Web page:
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Robotic Radiosurgery for Persistent Postoperative Acromegaly in Patients with Cavernous Sinus-Invading Pituitary Adenomas—A Multicenter Experience
Article

Primary Endoscopic Endonasal Management of Giant Pituitary Adenomas: Outcome and Pitfalls from a Large Prospective Multicenter Experience

1
Neurosurgery Unit, Hautepierre Regional Hospital, Strasbourg University, 67200 Strasbourg, France
2
Neurosurgery Unit, Department of Basic Medical Sciences, Neurosciences, Sense Organs, University “Aldo Moro”, 70124 Bari, Italy
3
Neurosurgery Unit, Humanitas Research Hospital, 20089 Milano, Italy
4
Neurosurgery Department, Parma and Reggio Emilia Hospital, University of Parma, 43126 Parma, Italy
5
Endocrinology Unit, Hautepierre Regional Hospital, Strasbourg University, 67200 Strasbourg, France
6
Neurosurgery Department, Oxford University Hospital, Oxford OX3 9DU, UK
*
Author to whom correspondence should be addressed.
The authors contributed equally to the work.
Academic Editor: Fabio R. Faucz
Cancers 2021, 13(14), 3603; https://doi.org/10.3390/cancers13143603
Received: 2 May 2021 / Revised: 22 June 2021 / Accepted: 10 July 2021 / Published: 18 July 2021
(This article belongs to the Special Issue New Advances and Challenges in Sellar and Para-Sellar Pathology)
Giant pituitary adenomas are highly invasive tumors whose treatment is challenging. Surgery is their management mainstay. However, there is no consensus about the type of approach. Open transcranial, microscopic, and endoscopic trans-sphenoidal approaches have all been employed, alone or in combination. Extended endoscopic endonasal techniques may represent a versatile and safe one-stage approach. Our research aimed at evaluating prospectively their applicability, effectiveness, and safety in a multicenter series, to acquire further evidence toward its use in the treatment of those challenging lesions. Ninety-six patients were recruited and followed-up for 52.4 months on average. Most of them (81.2%) presented with visual deficits and >50% had various degrees of adenohypophysis insufficiency. Resection of at least 75% of initial volume was achieved in all cases, with 98.7% visual improvement, >50% endocrine deficit recovery and a permanent complication rate of 4.2%, indicating extended endoscopic endonasal approaches as a valuable treatment option.
Purpose: To evaluate factors influencing clinical and radiological outcome of extended endoscopic endonasal transtuberculum/transplanum approach (EEA-TTP) for giant pituitary adenomas (GPAs). Methods: We recruited prospectively all consecutive GPAs patients undergoing EEA-TTP between 2015 and 2019 in 5 neurosurgical centers. Preoperative clinical and radiologic features, visual and hormonal outcomes, extent of resection (EoR), complications and recurrence rates were recorded and analyzed. Results: Of 1169 patients treated for pituitary adenoma, 96 (8.2%) had GPAs. Seventy-eight (81.2%) patients had visual impairment, 12 (12.5%) had headaches, 3 (3.1%) had drowsiness due to hydrocephalus, and 53 (55.2%) had anterior pituitary insufficiency. EoR was gross or near-total in 46 (47.9%) and subtotal in 50 (52.1%) patients. Incomplete resection was associated with lateral suprasellar, intraventricular and/or cavernous sinus extension and with firm/fibrous consistence. At the last follow-up, all but one patient (77, 98.7%) with visual deficits improved. Headache improved in 8 (88.9%) and anterior pituitary function recovered in 27 (50.9%) patients. Recurrence rate was 16.7%, with 32 months mean recurrence-free survival. Conclusions: EEA-TTP is a valid option for GPAs and seems to provide better outcomes, lower rate of complications and higher EoR compared to one- or multi-stage microscopic, non-extended endoscopic transsphenoidal, and transcranial resections. View Full-Text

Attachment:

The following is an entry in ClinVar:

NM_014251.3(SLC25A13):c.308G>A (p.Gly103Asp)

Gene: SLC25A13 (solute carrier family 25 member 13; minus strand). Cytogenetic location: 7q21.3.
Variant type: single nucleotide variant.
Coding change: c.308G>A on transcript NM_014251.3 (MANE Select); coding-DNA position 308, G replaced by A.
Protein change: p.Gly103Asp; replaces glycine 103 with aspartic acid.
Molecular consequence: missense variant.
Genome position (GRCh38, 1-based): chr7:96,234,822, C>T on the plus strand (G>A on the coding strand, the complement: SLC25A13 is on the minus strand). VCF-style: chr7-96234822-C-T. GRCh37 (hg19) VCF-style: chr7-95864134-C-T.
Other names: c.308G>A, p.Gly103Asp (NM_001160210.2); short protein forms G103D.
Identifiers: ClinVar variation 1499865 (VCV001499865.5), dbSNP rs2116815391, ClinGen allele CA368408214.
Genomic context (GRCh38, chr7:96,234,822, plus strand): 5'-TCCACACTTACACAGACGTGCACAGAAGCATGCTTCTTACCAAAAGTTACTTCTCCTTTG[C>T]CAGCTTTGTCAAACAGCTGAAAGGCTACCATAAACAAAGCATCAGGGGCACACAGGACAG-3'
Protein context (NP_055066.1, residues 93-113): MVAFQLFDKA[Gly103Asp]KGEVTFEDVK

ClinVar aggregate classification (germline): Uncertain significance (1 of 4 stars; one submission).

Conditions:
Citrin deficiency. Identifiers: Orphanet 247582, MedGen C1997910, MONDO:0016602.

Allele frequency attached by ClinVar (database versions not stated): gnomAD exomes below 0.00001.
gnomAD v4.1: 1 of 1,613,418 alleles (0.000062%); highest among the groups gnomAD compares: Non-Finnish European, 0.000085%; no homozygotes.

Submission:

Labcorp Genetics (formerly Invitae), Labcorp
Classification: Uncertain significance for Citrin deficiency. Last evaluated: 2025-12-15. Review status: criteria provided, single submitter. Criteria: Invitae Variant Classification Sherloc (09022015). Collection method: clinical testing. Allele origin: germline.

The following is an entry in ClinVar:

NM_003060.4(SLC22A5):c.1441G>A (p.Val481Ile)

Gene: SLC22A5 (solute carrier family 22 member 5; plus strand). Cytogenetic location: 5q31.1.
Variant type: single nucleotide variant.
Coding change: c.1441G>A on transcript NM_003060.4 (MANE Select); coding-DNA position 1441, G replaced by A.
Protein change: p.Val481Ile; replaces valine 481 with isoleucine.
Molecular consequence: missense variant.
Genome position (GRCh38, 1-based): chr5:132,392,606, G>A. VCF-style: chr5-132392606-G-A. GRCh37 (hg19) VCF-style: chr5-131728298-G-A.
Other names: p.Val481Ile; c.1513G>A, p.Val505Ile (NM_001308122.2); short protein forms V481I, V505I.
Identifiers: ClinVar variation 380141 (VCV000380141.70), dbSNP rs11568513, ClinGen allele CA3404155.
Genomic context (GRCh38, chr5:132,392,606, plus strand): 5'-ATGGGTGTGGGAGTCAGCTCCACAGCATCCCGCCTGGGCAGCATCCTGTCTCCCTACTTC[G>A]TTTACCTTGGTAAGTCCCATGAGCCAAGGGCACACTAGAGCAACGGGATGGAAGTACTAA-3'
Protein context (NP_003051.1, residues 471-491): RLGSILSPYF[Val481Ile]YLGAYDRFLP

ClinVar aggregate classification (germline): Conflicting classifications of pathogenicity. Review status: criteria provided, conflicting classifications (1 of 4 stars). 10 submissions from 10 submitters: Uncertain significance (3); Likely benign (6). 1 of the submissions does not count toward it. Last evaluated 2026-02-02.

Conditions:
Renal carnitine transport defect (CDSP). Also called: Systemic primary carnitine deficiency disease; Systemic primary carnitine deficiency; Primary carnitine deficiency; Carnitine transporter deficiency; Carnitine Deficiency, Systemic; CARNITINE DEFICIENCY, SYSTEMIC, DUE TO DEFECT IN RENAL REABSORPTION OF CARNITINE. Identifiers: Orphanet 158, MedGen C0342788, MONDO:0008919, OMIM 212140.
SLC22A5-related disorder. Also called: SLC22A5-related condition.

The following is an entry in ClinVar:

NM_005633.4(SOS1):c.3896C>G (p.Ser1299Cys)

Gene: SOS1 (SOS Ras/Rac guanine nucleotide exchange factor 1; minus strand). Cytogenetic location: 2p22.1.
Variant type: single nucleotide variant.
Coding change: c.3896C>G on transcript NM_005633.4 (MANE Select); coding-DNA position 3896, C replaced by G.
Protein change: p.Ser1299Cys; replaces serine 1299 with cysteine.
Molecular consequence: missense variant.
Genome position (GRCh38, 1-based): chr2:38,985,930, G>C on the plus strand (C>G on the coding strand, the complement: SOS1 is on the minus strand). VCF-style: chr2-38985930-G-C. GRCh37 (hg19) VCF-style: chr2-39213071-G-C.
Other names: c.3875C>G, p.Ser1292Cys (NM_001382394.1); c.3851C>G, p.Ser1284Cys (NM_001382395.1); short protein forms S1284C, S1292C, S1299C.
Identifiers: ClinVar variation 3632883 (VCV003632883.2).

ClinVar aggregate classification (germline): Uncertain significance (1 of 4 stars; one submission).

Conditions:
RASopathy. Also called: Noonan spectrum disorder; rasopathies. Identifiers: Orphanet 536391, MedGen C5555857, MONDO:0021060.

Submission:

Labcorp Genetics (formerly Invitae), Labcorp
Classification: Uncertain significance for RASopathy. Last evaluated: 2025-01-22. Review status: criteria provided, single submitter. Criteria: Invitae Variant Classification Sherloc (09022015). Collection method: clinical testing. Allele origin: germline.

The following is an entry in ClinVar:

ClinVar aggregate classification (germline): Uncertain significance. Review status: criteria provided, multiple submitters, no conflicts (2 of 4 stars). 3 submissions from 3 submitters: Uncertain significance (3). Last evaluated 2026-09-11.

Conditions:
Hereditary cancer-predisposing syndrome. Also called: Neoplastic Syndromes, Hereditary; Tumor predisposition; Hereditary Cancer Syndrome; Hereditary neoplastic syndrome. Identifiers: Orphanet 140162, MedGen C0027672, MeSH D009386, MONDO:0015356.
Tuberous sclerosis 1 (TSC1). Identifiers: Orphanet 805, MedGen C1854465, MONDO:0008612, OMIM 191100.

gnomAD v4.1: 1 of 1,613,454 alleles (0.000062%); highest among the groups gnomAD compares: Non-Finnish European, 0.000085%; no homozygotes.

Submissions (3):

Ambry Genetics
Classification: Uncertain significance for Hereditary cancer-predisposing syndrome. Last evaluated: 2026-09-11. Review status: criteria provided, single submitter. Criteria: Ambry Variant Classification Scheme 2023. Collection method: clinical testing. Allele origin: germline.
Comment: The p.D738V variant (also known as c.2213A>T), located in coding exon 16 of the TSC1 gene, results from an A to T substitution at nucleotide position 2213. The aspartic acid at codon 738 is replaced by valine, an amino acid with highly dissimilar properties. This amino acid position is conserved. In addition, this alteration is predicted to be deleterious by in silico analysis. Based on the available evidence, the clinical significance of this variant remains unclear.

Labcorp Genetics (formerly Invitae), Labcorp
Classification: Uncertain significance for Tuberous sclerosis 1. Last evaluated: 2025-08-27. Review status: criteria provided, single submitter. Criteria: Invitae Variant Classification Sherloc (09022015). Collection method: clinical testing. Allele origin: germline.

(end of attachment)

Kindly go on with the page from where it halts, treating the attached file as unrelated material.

Keywords: giant pituitary adenomas; pituitary tumors; endoscopy; visual field; visual acuity; pituitary insufficiency; endoscopic endonasal extended approach; trans-tuberculum/transplanum approach; Pituitary Apoplexy giant pituitary adenomas; pituitary tumors; endoscopy; visual field; visual acuity; pituitary insufficiency; endoscopic endonasal extended approach; trans-tuberculum/transplanum approach; Pituitary Apoplexy
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MDPI and ACS Style

Chibbaro, S.; Signorelli, F.; Milani, D.; Cebula, H.; Scibilia, A.; Bozzi, M.T.; Messina, R.; Zaed, I.; Todeschi, J.; Ollivier, I.; Mallereau, C.H.; Dannhoff, G.; Romano, A.; Cammarota, F.; Servadei, F.; Pop, R.; Baloglu, S.; Lasio, G.B.; Luca, F.; Goichot, B.; Proust, F.; Ganau, M. Primary Endoscopic Endonasal Management of Giant Pituitary Adenomas: Outcome and Pitfalls from a Large Prospective Multicenter Experience. Cancers 2021, 13, 3603. https://doi.org/10.3390/cancers13143603

AMA Style

Chibbaro S, Signorelli F, Milani D, Cebula H, Scibilia A, Bozzi MT, Messina R, Zaed I, Todeschi J, Ollivier I, Mallereau CH, Dannhoff G, Romano A, Cammarota F, Servadei F, Pop R, Baloglu S, Lasio GB, Luca F, Goichot B, Proust F, Ganau M. Primary Endoscopic Endonasal Management of Giant Pituitary Adenomas: Outcome and Pitfalls from a Large Prospective Multicenter Experience. Cancers. 2021; 13(14):3603. https://doi.org/10.3390/cancers13143603

Chicago/Turabian Style

Chibbaro, Salvatore, Francesco Signorelli, Davide Milani, Helene Cebula, Antonino Scibilia, Maria T. Bozzi, Raffaella Messina, Ismail Zaed, Julien Todeschi, Irene Ollivier, Charles H. Mallereau, Guillaume Dannhoff, Antonio Romano, Francesco Cammarota, Franco Servadei, Raoul Pop, Seyyid Baloglu, Giovanni B. Lasio, Florina Luca, Bernard Goichot, Francois Proust, and Mario Ganau. 2021. "Primary Endoscopic Endonasal Management of Giant Pituitary Adenomas: Outcome and Pitfalls from a Large Prospective Multicenter Experience" Cancers 13, no. 14: 3603. https://doi.org/10.3390/cancers13143603

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